"There are lots of reasons for owning a horse," Thompson said. "They are good companions, not just pasture ornaments. I know lots of people who don't ride anymore. They're friendly animals. They are intelligent."

Thompson and Prevatt own eight horses — Arabians and Tennessee walkers.

Beth Gray can be contacted at [email protected]

If you go

Time to pony up

The cost to participate in the Trail Pace Benefit Ride on Saturday is $25 per adult and $15 for juniors age 16 and under. Staging will be at the Smith Prairie Trailhead (off Croom Road in the Withlacoochee State Forest, east of Brooksville). Space is limited to 50 participants and can be reserved by calling (352) 796-9272 or on the organization's Web site: ffbch.org.

Horse riders want to better identify their last frontier — trails in the Withlacoochee State Forest 02/20/10 [Last modified: Saturday, February 20, 2010 12:54pm]
Photo reprints | Article reprints

© 2017 Tampa Bay Times

    

Join the discussion: Click to view comments, add yours

Loading...
  1. Review: Kenny Loggins, Michael McDonald team up to cool down the Clearwater Jazz Holiday

    Blogs

    A cool breeze swept through Coachman Park Saturday night. Couple of them, actually.

    Kenny Loggins performed at the Clearwater Jazz Holiday on Oct. 21, 2017.
  2. No. 16 USF hangs on at Tulane, off to first 7-0 start

    College

    NEW ORLEANS — After half a season of mismatches, USF found itself in a grudge match Saturday night.

    USF quarterback Quinton Flowers (9) runs for a touchdown against Tulane during the first half of an NCAA college football game in New Orleans, La., Saturday, Oct. 21, 2017. (AP Photo/Derick E. Hingle) LADH103
  3. Lightning buries Penguins (w/video)

    Lightning Strikes

    TAMPA — Ryan Callahan spent a lot of time last season rehabilitating his injured hip alongside Steven Stamkos, who was rehabbing a knee after season-ending surgery. During those hours, Callahan noticed two things about Stamkos: his hunger and his excitement to return this season.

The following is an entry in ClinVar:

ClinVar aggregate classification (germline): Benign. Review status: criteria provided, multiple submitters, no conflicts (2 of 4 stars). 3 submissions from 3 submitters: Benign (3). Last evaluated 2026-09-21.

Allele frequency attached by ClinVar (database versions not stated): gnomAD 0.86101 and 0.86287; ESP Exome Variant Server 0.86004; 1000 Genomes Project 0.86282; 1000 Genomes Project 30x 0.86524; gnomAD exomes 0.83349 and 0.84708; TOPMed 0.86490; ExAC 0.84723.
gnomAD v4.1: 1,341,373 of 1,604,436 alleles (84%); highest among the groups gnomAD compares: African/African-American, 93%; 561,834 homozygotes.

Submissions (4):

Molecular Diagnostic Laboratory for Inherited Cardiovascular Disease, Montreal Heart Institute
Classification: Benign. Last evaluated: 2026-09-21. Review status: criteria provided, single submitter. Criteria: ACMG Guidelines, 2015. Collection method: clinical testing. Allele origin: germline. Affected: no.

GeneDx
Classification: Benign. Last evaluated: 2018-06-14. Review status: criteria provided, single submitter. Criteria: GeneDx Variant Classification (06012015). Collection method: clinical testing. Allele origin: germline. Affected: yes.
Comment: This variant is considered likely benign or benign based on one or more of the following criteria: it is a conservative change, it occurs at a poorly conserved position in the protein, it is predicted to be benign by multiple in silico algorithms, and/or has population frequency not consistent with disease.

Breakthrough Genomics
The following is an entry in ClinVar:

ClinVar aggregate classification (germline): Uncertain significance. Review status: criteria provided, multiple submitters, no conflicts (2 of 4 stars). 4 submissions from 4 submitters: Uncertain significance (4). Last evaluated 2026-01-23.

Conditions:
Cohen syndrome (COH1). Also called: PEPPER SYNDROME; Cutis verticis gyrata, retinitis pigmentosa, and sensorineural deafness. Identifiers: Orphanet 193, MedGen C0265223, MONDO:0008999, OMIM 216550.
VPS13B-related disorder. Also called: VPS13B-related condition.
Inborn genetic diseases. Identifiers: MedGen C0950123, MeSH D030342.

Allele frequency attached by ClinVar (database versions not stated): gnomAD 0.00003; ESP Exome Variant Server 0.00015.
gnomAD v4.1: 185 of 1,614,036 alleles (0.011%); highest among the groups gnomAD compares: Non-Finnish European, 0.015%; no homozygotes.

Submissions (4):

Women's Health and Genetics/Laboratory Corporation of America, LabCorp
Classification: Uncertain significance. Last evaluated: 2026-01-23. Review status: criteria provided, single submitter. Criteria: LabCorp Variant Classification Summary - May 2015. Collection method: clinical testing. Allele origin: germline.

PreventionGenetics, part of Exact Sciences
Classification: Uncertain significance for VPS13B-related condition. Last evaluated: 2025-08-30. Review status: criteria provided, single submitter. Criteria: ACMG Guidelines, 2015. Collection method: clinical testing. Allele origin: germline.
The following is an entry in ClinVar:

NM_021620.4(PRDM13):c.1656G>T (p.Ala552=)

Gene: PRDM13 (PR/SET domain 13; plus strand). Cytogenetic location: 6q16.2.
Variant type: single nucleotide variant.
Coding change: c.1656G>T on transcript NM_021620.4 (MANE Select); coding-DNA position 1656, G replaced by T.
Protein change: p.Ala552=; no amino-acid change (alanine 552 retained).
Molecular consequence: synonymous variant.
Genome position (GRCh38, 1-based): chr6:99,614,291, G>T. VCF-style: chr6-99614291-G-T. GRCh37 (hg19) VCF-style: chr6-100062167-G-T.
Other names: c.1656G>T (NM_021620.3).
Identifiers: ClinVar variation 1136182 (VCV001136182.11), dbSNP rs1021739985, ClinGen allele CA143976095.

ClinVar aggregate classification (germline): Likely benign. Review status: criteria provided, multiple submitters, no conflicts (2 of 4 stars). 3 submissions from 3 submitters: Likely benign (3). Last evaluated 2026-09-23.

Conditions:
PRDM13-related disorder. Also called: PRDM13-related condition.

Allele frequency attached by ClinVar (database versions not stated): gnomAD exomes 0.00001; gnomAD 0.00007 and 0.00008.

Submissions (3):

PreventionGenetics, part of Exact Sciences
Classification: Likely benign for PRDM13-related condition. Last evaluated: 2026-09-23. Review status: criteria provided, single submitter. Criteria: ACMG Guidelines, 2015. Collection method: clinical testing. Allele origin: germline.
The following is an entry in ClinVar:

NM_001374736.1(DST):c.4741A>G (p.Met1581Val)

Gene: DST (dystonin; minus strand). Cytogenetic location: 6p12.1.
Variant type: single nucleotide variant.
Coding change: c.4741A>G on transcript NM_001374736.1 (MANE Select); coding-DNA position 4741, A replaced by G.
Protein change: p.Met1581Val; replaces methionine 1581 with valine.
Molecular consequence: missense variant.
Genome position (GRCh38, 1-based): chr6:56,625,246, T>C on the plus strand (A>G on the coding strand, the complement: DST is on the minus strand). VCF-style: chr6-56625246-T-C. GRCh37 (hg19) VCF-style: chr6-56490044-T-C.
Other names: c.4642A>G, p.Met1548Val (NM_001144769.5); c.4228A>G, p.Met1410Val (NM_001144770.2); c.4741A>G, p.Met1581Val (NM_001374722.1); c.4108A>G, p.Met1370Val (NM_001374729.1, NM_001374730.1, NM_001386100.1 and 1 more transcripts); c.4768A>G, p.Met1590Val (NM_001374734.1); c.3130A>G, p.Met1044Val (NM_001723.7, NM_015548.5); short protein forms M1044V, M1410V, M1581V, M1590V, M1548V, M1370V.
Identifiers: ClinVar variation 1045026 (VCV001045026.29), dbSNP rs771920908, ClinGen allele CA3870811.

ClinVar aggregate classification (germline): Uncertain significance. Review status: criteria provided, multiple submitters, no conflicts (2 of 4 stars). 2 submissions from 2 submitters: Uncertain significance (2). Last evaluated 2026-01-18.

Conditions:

Tampa Bay Lightning defenseman Slater Koekkoek (29) advances the puck through the neutral zone during the first period of Saturday???‚??„?s (10/21/17) game between the Tampa Bay Lightning and the Pittsburgh Penguins at Amalie Arena in Tampa.
  4. Spain planning to strip Catalonia of its autonomy

    World

    BARCELONA, Spain — The escalating confrontation over Catalonia's independence drive took its most serious turn Saturday as Prime Minister Mariano Rajoy of Spain announced he would remove the leadership of the restive region and initiate a process of direct rule by the central government in Madrid.

    Demonstrators in Barcelona protest the decision to take control of Catalonia to derail the independence movement.
  5. Funeral held for soldier at center of political war of words (w/video)

    Nation

    COOPER CITY — Mourners remembered not only a U.S. soldier whose combat death in Africa led to a political fight between President Donald Trump and a Florida congresswoman but his three comrades who died with him.

    The casket of Sgt. La David T. Johnson of Miami Gardens, who was killed in an ambush in Niger. is wheeled out after a viewing at the Christ The Rock Church, Friday, Oct. 20, 2017  in Cooper City, Fla. (Pedro Portal/Miami Herald via AP) FLMIH102